The history of business cycles is clear: they always end with a recession.


The Sahm Recession Indicator signals the start of a recession when the three-month moving average of the U.S. unemployment rate rises by 0.50 percentage points or more relative to its low during the previous 12 months. This indicator is based on real-time data, meaning it considers the unemployment rate (and the recent history of unemployment rates) that were available in a given month.

The U.S. Bureau of Labour Statistics revises the unemployment rate each year at the beginning of January, when the December unemployment rate for the prior year is published. Revisions to the seasonal factors can affect estimates in recent years. Otherwise, the unemployment rate does not revise. The current reading is 0.33 per cent – so it’s moving higher but has not triggered the signal yet. This indicator has never missed forecasting a recession.

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The Institute for Supply Management reports monthly on the components of manufacturing output. This is a major swing factor in periodic economic output. However, it’s consumption (or final consumer demand) that is 70 percent or more of GDP, and output is more cyclical. So ultimately, the income that supports consumption, such as jobs and earnings, is the key to recessions.

Manufacturing has been in recession for the past year, but much of that has to do with the imbalances that COVID-19 caused to manufacturing and supply chains and the rebalancing of “just-in-time” inventories to “just-in-case” inventories. The chart below is very busy, but pay attention to the troughs and how they align with historic recessions. Sometimes manufacturing contracts due to inventory corrections and we do not get a recession. When combined with the U.S. Federal Open Market Committee (FOMC) tightening interest rates aggressively, a recession has historically been a certainty.

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Historically, the yield curve moves in response to central bank policy as we move through the business cycle and react to policies implemented to control inflation, namely, changing short-term rates. Use the U.S. Fed’s balance sheet to monetize debt issuance through quantitative easing or tightening has become a huge factor in the shape of the yield curve after the Great Financial Crisis. The New York Fed has a simple model by looking at the three-month rate compared to the 10-year rate and when the curve inverts, the probability of recession is high, due to the fact that Fed policy is restrictive and trying to cool inflation and the economy.

This is where we are today and the odds of a recession are very high. There are other cyclical-type indicators that forecast recession like the ECRI recession probability indicators that are based on a compilation of leading economic indicators.

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The FOMC clearly pushed the pause button last week, which was a bit surprising to the markets. Clearly reiterating the higher-for-longer message, the U.S. Fed emphasized that long rates rising are helping to slow the economy and inflation. Of course, the conundrum is that bond yields fell in response and are now pricing in some easing that will only come with a hard landing.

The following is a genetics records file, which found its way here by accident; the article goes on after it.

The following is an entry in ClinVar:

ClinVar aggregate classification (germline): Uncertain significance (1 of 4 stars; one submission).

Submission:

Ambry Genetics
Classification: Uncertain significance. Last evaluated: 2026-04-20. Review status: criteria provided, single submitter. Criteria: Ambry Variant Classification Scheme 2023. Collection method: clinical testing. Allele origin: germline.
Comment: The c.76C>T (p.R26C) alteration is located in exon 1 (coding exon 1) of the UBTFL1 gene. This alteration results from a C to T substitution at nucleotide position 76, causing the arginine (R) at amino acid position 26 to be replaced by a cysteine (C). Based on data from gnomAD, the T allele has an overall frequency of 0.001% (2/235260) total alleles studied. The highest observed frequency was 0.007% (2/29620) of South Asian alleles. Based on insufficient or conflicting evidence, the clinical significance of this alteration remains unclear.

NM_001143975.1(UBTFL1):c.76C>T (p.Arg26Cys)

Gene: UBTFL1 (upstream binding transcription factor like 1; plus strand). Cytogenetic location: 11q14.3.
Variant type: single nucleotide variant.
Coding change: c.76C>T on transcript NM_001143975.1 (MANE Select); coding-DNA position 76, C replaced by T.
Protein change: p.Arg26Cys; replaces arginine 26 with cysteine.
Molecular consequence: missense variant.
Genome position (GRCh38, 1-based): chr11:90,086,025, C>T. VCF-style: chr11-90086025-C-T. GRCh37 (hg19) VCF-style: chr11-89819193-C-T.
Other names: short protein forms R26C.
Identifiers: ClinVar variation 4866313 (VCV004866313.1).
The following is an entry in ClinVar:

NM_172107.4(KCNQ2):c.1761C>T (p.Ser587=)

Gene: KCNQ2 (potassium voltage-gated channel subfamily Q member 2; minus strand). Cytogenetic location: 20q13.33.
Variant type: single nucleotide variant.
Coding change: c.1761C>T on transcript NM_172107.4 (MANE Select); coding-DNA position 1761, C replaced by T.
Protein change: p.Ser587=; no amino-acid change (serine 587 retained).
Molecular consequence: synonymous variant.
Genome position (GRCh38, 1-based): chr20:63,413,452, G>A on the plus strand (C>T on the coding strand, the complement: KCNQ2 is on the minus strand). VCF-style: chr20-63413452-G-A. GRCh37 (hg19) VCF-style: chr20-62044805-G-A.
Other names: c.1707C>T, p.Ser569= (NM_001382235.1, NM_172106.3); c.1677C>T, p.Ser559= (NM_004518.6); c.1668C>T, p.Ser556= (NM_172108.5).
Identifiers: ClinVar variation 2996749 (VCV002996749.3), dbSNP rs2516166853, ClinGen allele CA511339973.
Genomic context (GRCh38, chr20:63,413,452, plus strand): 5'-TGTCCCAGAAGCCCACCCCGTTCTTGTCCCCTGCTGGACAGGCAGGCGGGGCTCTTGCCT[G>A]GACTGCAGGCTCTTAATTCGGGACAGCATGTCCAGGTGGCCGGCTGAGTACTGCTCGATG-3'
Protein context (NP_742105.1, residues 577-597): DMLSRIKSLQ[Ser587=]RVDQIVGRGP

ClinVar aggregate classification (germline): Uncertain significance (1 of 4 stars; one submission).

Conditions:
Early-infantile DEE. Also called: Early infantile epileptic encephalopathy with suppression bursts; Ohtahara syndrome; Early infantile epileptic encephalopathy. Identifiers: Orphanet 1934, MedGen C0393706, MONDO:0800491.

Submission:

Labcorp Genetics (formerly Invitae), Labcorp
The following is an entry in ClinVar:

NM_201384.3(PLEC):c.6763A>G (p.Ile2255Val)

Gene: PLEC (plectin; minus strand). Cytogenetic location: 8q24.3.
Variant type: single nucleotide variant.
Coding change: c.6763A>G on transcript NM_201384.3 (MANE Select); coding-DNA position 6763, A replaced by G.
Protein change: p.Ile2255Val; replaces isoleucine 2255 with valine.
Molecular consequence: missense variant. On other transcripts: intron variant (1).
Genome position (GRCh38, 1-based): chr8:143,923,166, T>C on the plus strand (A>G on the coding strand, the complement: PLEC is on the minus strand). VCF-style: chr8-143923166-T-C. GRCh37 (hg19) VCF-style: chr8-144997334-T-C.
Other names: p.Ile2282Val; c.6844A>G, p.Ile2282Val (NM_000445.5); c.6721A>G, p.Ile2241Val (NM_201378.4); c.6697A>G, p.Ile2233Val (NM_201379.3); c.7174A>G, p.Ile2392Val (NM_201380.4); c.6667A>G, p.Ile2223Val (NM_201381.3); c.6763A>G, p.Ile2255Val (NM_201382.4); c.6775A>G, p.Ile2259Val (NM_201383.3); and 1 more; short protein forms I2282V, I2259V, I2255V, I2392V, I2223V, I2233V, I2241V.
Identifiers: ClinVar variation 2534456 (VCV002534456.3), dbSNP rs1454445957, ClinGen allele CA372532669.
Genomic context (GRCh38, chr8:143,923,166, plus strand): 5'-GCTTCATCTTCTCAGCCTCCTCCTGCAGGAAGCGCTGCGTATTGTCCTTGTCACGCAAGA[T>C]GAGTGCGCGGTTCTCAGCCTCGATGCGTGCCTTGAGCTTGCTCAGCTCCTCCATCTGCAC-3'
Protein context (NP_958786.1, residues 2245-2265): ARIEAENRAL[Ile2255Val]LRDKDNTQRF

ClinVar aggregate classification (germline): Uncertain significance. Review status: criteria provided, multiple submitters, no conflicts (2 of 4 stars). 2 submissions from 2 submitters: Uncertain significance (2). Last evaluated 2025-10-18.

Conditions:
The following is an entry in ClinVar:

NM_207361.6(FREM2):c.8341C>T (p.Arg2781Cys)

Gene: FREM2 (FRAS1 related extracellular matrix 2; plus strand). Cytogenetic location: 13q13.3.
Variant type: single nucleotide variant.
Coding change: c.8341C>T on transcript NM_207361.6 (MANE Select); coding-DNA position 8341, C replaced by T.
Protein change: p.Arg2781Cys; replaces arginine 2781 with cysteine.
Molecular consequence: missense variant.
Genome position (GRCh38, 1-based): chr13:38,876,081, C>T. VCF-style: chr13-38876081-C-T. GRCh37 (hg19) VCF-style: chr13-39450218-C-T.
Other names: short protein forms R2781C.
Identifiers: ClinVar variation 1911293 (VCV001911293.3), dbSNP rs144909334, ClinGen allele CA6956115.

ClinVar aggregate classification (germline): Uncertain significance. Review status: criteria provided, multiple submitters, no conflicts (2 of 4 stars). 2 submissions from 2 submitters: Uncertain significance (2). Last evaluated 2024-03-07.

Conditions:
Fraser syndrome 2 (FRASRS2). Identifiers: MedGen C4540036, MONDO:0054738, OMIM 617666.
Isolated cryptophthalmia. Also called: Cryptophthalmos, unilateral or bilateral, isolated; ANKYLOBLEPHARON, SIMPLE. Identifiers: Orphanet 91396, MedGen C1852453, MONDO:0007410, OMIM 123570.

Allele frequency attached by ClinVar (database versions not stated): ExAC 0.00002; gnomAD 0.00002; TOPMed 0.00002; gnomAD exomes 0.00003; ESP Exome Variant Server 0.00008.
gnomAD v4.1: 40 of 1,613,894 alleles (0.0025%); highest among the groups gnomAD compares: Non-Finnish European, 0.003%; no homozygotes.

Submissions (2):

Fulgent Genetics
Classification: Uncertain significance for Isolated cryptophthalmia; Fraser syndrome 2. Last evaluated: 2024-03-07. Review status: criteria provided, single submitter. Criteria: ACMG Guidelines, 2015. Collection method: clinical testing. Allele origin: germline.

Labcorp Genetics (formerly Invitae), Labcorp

Perhaps the biggest factor behind the rally last week was that U.S. Treasury Secretary Janet Yellen chose to use more T-Bills to fund the deficit and quantitative tightening needs versus the expectation of increased longer end bond supply. When the Treasury uses bills over bonds, it can have a meaningful impact on market liquidity, which it clearly did last week.


All these factors combined to create a surprise to the market, prompting a short covering and risk-on rally. But none of them change the odds of a recession or that trillions of new bonds are needed to fund the government in the coming years. Yellen kicked the rate pressure issues into 2024 (an election year in the U.S.) and the rate hike pause button from the FOMC relieved some concerns too. Meanwhile, the labour market cooled in a Goldilocks way, making the FOMC look prescient in their soft-landing desires.

We remain in the hard landing camp, like we have seen historically at the end of every business cycle. To think this time is different is probably naive. But forecasting how each wiggle will play out is near impossible. Always try to keep your eye on the most likely outcome and be willing to dance a bit around the noise. This dance is a combination of a delicate limbo and a violent break dance at the same time — it will not be easy. Don’t look for the markets to break the July highs, but the October lows probably hold too until the factors that caused the shift last week – Treasury, FOMC, jobs – start telling a different story.

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